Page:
It was late February in 2011, and former President Hosni Mubarak had stepped down just two weeks before. But Egyptians were still protesting, demanding that the Mubarak-appointed cabinet also step down. After a peaceful protest Feb. 26, Army soldiers violently dispersed the demonstrators, beating them and firing into the air.
One of the unlucky ones was Amr el-Beheiry. Witnesses say a group of soldiers surrounded and beat him viciously before he was arrested. Days later, in a five-minute military tribunal, he was convicted of assaulting a public official and breaking curfew, and sentenced to five years in prison.
Mr. Beheiry’s case was the first glimpse into what has turned out to be one of the military’s most extensive abuses of power during its post-Mubarak rule of Egypt. Since January 2011, the military has tried more than 12,000 Egyptian civilians like Beheiry in military tribunals that deny basic rights of due process.
But what happened after Beheiry’s arrest and trial is one of the few success stories amid the setbacks and disappointments that have marked the year since Egypt’s uprising. Spurred and angered by what they found was quietly going on in military prisons and prosecution centers, a small group came together to fight it. They faced a battle on two fronts — not only against the Army, but also to convince their fellow Egyptians that military tribunals were actually taking place, and that their victims deserved better.
A year after “No Military Trials for Civilians” was launched, the group has succeeded in raising awareness about the issue and bringing pressure to bear on the military, to the extent that Egypt’s military rulers have promised to end or limit the practice. Though military trials for civilians are still taking place, their numbers are far lower than a year ago. And this month Egypt’s new parliament moved to limit, although not end, the practice.
The group played an “incredibly important” role over the past year, says Heba Morayef, a Cairo-based researched for Human Rights Watch. “They zoomed in on one issue that, at the beginning, seemed a technical issuer that only human rights lawyers were obsessed with, and they managed to turn this into a rallying call for anti-military protesters and also for intellectuals and politicians looking at civil-military relations,” she says. “I think their work has had a measurable and very significant impact.”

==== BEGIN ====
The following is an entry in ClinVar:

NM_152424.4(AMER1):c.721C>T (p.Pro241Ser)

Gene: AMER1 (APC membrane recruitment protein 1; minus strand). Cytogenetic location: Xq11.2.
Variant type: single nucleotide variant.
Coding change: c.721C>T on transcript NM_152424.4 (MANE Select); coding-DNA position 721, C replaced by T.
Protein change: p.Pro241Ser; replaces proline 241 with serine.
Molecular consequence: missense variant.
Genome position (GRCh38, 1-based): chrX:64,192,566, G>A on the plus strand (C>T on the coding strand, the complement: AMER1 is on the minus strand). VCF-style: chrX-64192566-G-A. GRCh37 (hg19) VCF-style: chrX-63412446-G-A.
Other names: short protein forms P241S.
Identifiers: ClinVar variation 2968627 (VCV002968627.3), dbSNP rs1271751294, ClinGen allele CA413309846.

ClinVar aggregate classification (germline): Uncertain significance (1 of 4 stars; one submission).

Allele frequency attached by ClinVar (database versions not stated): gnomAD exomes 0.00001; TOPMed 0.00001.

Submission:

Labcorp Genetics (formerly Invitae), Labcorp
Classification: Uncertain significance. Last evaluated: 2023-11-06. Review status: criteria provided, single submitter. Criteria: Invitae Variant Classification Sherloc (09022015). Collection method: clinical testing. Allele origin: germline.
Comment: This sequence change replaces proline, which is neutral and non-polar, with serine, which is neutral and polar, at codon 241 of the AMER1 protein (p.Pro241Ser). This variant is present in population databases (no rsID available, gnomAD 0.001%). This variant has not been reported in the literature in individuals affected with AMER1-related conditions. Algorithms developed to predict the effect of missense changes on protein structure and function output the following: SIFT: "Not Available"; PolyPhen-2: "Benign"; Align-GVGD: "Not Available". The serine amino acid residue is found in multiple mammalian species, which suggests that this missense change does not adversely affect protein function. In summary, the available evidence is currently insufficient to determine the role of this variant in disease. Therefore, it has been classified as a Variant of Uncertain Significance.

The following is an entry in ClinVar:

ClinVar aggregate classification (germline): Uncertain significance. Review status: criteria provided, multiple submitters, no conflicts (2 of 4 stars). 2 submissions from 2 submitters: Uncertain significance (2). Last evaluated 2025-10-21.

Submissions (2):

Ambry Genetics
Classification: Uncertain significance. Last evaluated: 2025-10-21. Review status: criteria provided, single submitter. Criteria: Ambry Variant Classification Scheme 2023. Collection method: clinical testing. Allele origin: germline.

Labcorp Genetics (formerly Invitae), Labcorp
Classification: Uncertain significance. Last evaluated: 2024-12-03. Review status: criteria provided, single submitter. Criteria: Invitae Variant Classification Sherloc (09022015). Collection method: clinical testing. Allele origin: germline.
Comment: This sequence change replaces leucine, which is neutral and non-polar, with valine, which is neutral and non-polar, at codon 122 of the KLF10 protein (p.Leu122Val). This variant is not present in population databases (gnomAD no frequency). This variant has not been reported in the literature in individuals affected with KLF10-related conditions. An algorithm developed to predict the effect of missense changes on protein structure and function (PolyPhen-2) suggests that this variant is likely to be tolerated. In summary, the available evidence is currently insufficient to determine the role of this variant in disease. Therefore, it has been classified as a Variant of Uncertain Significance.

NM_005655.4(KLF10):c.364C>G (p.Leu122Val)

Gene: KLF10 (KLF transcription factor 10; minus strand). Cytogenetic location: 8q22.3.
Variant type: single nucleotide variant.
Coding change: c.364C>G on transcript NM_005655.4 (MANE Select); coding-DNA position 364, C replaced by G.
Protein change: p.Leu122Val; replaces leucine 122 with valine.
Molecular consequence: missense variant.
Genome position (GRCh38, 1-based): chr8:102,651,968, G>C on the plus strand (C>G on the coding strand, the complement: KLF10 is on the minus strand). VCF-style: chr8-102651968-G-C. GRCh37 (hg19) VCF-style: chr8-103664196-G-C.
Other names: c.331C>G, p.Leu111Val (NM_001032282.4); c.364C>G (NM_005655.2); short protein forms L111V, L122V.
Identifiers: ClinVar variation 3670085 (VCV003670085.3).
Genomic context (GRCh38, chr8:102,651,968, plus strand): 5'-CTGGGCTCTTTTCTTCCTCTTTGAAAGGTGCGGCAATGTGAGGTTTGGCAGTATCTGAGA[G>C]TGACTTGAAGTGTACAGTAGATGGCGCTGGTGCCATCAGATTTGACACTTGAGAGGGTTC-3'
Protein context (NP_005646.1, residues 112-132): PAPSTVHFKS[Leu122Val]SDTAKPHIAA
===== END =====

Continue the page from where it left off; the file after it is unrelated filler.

12,000 Egyptians faced military tribunals
The No Military Trials group is a combination of veteran activists, lawyers, and ordinary citizens. It coalesced in March 2011, when activists began looking into Beheiry’s case, and others arrested that month, and discovered that there were hundreds, then thousands, of others like him.
Many were too poor for their cases to gain attention, and their families didn’t know where to turn. Many were discovered by chance, as lawyers who went to aid one victim found dozens of other names on the docket, says Ragia Omran, a lawyer who has been a main pillar of the group over the last year as she worked to defend those brought before military tribunals.
The extent of the practice was not clear until September, when a military general admitted that nearly 12,000 Egyptians had faced military tribunals so far. The trials can take place in as little as five minutes. Defendants sometimes cannot choose their lawyers, and are sometimes allowed to say only a single word before the military judge. Human Rights Watch documented 43 cases of juveniles being tried before such courts.